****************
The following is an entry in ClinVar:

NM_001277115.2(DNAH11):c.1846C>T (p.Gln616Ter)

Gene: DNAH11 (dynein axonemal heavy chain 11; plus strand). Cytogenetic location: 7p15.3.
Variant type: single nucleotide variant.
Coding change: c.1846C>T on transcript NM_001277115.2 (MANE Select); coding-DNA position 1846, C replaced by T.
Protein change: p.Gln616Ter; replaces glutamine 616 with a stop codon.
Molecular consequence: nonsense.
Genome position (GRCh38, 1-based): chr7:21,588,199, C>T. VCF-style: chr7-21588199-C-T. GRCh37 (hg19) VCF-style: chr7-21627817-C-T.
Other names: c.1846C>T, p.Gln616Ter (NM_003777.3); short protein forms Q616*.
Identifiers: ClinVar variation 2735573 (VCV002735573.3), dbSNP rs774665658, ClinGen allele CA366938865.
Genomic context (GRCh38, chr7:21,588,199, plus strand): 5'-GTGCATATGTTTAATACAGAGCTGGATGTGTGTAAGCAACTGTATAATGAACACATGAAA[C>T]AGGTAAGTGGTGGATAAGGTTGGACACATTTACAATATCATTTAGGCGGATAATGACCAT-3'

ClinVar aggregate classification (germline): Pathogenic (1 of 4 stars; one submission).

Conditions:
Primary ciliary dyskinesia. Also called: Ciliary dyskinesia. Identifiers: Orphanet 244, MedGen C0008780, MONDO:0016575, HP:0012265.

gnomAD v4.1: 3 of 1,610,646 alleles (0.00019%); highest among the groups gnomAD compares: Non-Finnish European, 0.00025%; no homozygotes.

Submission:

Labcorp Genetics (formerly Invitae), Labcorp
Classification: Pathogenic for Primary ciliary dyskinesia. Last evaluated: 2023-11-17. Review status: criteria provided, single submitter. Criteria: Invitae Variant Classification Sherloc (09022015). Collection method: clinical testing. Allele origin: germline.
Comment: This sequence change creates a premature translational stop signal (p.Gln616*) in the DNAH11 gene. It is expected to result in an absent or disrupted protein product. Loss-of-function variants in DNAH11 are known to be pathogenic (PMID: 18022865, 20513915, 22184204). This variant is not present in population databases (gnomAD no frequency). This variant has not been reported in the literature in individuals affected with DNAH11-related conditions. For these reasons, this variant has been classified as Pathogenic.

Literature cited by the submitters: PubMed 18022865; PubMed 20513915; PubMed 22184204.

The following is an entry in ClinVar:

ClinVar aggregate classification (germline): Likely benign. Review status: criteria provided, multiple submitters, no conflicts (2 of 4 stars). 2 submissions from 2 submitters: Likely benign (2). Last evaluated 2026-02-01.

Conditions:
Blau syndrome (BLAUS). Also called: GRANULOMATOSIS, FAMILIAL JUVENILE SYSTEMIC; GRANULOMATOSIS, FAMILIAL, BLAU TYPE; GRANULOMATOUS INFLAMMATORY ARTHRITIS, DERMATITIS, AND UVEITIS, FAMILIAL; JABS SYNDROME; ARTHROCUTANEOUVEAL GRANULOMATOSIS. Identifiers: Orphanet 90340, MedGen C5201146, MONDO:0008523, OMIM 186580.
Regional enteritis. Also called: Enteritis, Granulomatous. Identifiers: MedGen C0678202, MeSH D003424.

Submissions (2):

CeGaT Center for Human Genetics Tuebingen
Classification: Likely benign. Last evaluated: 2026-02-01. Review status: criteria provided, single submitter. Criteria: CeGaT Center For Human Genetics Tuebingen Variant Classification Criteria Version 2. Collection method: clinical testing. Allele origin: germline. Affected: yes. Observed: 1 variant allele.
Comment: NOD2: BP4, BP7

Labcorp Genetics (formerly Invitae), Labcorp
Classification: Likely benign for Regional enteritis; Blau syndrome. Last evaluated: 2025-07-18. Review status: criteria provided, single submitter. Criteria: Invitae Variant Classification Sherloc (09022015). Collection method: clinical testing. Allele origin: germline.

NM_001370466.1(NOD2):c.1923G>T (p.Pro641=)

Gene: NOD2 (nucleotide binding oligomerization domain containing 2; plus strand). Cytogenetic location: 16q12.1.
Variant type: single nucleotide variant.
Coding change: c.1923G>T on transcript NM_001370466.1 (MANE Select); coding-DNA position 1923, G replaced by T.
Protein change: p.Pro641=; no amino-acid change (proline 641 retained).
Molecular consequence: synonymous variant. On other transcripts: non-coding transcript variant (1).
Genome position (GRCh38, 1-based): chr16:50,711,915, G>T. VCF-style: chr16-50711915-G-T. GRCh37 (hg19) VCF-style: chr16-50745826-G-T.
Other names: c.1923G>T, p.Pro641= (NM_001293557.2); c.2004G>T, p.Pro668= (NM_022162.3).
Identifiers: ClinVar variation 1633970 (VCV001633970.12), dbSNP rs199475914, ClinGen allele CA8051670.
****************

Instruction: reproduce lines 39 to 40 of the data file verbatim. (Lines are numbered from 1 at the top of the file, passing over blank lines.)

Other names: c.1923G>T, p.Pro641= (NM_001293557.2); c.2004G>T, p.Pro668= (NM_022162.3).
Identifiers: ClinVar variation 1633970 (VCV001633970.12), dbSNP rs199475914, ClinGen allele CA8051670.